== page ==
She sits, like a painting, in her Georgetown drawing room, amid fresh flowers and hand-painted screens and tall vases and candelabra and French period furniture and massive gleaming oils. Most of the oils are "fake," she confides with odd relish. Almost everywhere you look are little porcelain bowls proffering filtered cigarettes.
A dog is yipping somewhere over a fence; in a moment a great furry feline will turn up on the other side of one of the French doors leading to the patio. "What is that animal?" Susan Mary Alsop will demand.
On the phone the day before, she had described this house as a "hideous little gray place that looks from the outside rather like a Victorian girls' reformatory." Not exactly, though there are bars on the streetside.
Susan Mary Alsop is descended directly from early American Jays--as in John Jay, the first chief justice of the United States. "My forebears helped get this show on the road," is how she tosses that off. To say her life has known privilege and connection is like saying Ted Williams saw something white and hit it with a stick. Half a century ago, with frizzed hair, she was dancing limp, adolescent, summer nights away on the ballroom floor of the Bar Harbor Club. Eager boys who would one day go on to Harvard and grow up to be ambassadors held her slender waist while the band sawed sweetly through "Night and Day."
Years later, in her Paris sojourn (her first husband, Bill Patten, was a reserve attache' at the American Embassy), she would come to know Cecil Beaton and Winston Churchill and Ho Chi Minh and Garbo and the Duke of Marlborough and so many others you'd need to rent the Palace of Versailles to get them all to one party.
"We met Ho Chi Minh at the Fontainebleau conference in 1947. We sat at a sidewalk cafe' with him and passed the time. He was this wizened up little old man with a wispy beard and an absolutely fascinating face. He had superb manners and spoke superb French. That conference was the turning point in French colonial affairs, I believe. Afterward the French sent him packing, he went back to Asia, and we all know what happened."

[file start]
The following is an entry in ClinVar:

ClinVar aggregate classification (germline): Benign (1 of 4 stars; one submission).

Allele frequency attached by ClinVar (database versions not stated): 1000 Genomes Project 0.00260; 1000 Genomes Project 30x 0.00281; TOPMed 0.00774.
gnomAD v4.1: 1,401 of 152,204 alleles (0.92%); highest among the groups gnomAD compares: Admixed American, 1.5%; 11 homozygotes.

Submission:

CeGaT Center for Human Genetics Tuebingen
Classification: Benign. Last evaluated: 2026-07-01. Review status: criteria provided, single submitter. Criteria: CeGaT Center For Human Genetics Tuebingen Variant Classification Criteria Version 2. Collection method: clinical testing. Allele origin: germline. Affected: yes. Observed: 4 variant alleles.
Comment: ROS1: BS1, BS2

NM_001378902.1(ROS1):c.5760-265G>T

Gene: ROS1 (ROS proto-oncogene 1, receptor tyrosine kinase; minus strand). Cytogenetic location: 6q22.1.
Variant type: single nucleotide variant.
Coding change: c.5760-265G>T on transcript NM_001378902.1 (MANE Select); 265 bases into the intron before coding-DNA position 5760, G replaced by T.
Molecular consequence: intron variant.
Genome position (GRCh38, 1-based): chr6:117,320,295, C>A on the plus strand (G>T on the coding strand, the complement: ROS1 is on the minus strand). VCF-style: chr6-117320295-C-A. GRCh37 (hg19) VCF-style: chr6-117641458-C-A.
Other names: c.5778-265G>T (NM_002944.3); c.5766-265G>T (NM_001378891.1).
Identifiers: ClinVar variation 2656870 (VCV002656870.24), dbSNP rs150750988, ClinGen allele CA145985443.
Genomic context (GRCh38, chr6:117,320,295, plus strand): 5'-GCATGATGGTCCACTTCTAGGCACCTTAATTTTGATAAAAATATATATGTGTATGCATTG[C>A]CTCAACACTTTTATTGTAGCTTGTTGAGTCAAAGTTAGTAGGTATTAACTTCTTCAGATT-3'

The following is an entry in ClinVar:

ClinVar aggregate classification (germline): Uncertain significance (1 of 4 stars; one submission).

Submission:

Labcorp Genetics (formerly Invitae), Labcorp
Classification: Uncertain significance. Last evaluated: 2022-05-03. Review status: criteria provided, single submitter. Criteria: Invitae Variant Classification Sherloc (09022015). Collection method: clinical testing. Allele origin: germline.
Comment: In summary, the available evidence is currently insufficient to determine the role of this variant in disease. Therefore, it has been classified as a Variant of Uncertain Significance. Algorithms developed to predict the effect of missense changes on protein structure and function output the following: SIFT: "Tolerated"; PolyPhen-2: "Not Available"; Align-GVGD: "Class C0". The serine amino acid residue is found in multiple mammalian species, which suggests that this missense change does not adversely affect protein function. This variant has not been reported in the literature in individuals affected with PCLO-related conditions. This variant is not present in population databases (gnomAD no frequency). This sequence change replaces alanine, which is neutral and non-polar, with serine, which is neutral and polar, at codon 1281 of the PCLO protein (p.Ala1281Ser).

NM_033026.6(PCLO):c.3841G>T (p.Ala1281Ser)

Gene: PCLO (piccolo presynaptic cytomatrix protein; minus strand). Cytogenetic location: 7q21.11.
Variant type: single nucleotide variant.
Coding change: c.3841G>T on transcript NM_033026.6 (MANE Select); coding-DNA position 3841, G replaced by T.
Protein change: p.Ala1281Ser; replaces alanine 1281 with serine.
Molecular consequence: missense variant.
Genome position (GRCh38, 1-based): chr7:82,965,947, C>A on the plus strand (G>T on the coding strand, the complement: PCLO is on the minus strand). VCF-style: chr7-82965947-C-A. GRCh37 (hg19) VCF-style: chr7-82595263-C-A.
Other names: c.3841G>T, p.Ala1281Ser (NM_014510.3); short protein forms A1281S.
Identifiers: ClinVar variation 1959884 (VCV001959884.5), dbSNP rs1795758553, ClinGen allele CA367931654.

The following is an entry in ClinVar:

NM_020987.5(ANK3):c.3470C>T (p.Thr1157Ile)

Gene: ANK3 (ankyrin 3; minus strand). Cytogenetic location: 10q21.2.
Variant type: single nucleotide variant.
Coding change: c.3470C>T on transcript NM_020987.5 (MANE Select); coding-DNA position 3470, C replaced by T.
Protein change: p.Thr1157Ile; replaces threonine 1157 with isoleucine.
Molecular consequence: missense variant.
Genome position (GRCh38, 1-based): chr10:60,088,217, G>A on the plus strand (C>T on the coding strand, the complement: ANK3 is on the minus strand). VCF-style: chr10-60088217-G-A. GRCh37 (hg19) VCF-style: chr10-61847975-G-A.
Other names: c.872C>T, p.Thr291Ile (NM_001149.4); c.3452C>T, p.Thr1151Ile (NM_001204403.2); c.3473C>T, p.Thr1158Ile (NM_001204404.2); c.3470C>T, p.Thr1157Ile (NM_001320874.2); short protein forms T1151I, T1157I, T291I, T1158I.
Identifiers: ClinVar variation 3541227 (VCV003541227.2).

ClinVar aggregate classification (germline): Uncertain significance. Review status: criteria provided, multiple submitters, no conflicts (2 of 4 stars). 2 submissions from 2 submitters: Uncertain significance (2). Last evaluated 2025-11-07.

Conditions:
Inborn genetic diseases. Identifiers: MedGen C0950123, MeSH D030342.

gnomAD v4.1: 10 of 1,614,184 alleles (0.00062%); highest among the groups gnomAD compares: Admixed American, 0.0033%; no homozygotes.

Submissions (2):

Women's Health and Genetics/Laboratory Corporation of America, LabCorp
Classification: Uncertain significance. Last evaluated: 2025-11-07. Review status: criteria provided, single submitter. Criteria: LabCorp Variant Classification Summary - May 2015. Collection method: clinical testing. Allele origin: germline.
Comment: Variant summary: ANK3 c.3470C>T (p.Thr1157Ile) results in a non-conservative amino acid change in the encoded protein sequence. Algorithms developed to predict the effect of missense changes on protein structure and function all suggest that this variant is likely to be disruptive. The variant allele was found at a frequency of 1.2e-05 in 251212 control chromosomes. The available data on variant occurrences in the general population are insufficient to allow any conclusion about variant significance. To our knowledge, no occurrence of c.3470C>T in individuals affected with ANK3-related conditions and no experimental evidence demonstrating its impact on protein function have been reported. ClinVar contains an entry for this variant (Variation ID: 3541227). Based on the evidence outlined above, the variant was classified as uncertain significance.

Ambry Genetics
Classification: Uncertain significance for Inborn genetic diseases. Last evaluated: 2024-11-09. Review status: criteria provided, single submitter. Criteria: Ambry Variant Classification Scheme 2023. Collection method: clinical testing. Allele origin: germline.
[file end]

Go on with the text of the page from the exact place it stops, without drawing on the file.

Susan Mary Alsop, who is 63 now and an accomplished writer with her third book just out, has known some high society parties in her day. Once, in Venice, there was a costume ball that lasted all night and featured two jazz orchestras and a crowd roaring applause every time somebody showed up on the balcony. The papers said Barbara Hutton spent $15,000 on her costume. It sounds straight out of "Gatsby." Alsop's toes hurt, so she went home at 3 a.m.
"I will always miss Paris," she says, allowing herself the smallest fraction of sadness. It flicks by her, like a bird past a window. "Our last apartment before Bill died looked out over the tops of chestnut trees on the Place des Etats Unis. And, oh, the skies."
Another Time, Another Place
She is wearing pearls. A tri-colored scarf is knotted around her neck. The watchband is alligator. Her legs are crossed and the dress is hiked just a modest smidge over the knee. Her shoes are black patent pumps. She is reaching for one cigarette after another. The cigarettes are little batons, punctuation strokes for bon mots and "My dears."
Grand ladies lead grand lives and you don't imagine them winding up with hatters from Topeka. In Washington, you imagine them luxuriant in Georgetown drawing rooms. As she is. On the mere glittery skim of things, Susan Mary Alsop's life seems to have been so absurdly charmed as to be not quite real, or at least not quite of this time and place. In some ways she seems more of the 19th century and William Makepeace Thackeray.